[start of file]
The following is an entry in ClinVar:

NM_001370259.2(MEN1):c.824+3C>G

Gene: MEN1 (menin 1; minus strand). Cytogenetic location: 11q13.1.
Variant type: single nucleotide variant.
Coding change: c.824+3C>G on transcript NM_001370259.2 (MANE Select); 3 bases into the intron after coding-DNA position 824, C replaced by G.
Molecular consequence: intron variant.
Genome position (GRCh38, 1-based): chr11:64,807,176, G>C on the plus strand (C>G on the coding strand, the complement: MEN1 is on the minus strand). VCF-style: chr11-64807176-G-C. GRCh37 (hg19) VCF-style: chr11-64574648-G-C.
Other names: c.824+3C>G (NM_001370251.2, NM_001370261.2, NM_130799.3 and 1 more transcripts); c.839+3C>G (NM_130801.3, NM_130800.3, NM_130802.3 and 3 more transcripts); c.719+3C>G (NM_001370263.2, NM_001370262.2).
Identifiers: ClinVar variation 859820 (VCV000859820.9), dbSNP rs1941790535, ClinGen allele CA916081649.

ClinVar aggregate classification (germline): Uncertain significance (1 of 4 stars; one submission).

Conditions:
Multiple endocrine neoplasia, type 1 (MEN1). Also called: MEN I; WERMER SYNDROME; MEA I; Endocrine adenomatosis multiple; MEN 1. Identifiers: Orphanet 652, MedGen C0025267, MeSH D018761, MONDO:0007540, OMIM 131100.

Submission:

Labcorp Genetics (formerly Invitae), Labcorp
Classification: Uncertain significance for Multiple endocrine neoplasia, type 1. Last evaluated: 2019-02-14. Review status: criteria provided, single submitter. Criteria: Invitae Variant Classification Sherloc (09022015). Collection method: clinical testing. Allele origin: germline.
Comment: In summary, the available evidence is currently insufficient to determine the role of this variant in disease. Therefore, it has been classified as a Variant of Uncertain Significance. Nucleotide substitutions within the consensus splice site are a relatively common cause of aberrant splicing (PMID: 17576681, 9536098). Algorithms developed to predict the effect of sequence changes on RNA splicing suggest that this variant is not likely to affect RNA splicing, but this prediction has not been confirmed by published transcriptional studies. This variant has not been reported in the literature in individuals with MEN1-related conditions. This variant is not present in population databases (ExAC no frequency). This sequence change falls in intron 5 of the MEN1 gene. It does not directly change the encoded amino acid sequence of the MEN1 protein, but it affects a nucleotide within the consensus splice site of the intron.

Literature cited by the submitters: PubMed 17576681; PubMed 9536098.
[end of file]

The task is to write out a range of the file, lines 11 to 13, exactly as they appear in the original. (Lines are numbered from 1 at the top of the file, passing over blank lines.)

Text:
Conditions:
Multiple endocrine neoplasia, type 1 (MEN1). Also called: MEN I; WERMER SYNDROME; MEA I; Endocrine adenomatosis multiple; MEN 1. Identifiers: Orphanet 652, MedGen C0025267, MeSH D018761, MONDO:0007540, OMIM 131100.

Submission: